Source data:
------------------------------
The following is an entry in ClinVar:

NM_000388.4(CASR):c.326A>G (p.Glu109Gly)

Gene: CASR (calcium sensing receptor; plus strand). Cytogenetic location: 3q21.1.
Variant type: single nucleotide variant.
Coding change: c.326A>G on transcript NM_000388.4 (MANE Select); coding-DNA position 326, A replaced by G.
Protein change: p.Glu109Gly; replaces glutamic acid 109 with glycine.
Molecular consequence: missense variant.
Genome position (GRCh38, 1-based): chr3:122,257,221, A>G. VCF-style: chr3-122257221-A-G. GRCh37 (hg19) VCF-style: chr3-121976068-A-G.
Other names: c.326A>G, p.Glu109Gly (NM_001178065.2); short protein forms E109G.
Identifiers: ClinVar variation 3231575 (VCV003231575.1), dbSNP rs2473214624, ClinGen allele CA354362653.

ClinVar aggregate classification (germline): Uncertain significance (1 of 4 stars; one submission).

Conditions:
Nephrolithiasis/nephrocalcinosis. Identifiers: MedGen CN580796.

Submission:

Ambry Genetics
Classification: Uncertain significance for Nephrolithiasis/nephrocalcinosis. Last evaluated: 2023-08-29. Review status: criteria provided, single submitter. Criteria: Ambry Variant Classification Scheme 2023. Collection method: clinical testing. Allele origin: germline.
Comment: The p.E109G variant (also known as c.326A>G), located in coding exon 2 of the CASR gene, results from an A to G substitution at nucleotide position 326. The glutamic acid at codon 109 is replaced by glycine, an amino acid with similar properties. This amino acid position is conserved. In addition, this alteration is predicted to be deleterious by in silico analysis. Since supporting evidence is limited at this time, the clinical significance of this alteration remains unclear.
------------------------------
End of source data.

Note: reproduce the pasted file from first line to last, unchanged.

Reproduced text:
The following is an entry in ClinVar:

NM_000388.4(CASR):c.326A>G (p.Glu109Gly)

Gene: CASR (calcium sensing receptor; plus strand). Cytogenetic location: 3q21.1.
Variant type: single nucleotide variant.
Coding change: c.326A>G on transcript NM_000388.4 (MANE Select); coding-DNA position 326, A replaced by G.
Protein change: p.Glu109Gly; replaces glutamic acid 109 with glycine.
Molecular consequence: missense variant.
Genome position (GRCh38, 1-based): chr3:122,257,221, A>G. VCF-style: chr3-122257221-A-G. GRCh37 (hg19) VCF-style: chr3-121976068-A-G.
Other names: c.326A>G, p.Glu109Gly (NM_001178065.2); short protein forms E109G.
Identifiers: ClinVar variation 3231575 (VCV003231575.1), dbSNP rs2473214624, ClinGen allele CA354362653.

ClinVar aggregate classification (germline): Uncertain significance (1 of 4 stars; one submission).

Conditions:
Nephrolithiasis/nephrocalcinosis. Identifiers: MedGen CN580796.

Submission:

Ambry Genetics
Classification: Uncertain significance for Nephrolithiasis/nephrocalcinosis. Last evaluated: 2023-08-29. Review status: criteria provided, single submitter. Criteria: Ambry Variant Classification Scheme 2023. Collection method: clinical testing. Allele origin: germline.
Comment: The p.E109G variant (also known as c.326A>G), located in coding exon 2 of the CASR gene, results from an A to G substitution at nucleotide position 326. The glutamic acid at codon 109 is replaced by glycine, an amino acid with similar properties. This amino acid position is conserved. In addition, this alteration is predicted to be deleterious by in silico analysis. Since supporting evidence is limited at this time, the clinical significance of this alteration remains unclear.